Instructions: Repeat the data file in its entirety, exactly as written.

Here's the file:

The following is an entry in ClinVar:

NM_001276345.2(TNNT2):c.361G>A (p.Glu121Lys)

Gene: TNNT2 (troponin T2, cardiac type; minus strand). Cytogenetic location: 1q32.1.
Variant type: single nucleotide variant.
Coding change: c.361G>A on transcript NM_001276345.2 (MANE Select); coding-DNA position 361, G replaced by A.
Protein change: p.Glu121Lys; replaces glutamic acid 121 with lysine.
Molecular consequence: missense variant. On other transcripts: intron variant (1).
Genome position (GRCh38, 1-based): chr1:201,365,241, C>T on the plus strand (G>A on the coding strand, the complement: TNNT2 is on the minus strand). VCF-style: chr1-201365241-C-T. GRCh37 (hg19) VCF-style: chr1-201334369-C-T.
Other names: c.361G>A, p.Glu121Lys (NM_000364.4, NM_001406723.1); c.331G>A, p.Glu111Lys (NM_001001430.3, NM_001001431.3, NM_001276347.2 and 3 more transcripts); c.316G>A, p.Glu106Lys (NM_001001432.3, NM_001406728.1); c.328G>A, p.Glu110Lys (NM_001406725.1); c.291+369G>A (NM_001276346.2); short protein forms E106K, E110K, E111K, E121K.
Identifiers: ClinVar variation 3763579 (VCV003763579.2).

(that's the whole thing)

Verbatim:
The following is an entry in ClinVar:

NM_001276345.2(TNNT2):c.361G>A (p.Glu121Lys)

Gene: TNNT2 (troponin T2, cardiac type; minus strand). Cytogenetic location: 1q32.1.
Variant type: single nucleotide variant.
Coding change: c.361G>A on transcript NM_001276345.2 (MANE Select); coding-DNA position 361, G replaced by A.
Protein change: p.Glu121Lys; replaces glutamic acid 121 with lysine.
Molecular consequence: missense variant. On other transcripts: intron variant (1).
Genome position (GRCh38, 1-based): chr1:201,365,241, C>T on the plus strand (G>A on the coding strand, the complement: TNNT2 is on the minus strand). VCF-style: chr1-201365241-C-T. GRCh37 (hg19) VCF-style: chr1-201334369-C-T.
Other names: c.361G>A, p.Glu121Lys (NM_000364.4, NM_001406723.1); c.331G>A, p.Glu111Lys (NM_001001430.3, NM_001001431.3, NM_001276347.2 and 3 more transcripts); c.316G>A, p.Glu106Lys (NM_001001432.3, NM_001406728.1); c.328G>A, p.Glu110Lys (NM_001406725.1); c.291+369G>A (NM_001276346.2); short protein forms E106K, E110K, E111K, E121K.
Identifiers: ClinVar variation 3763579 (VCV003763579.2).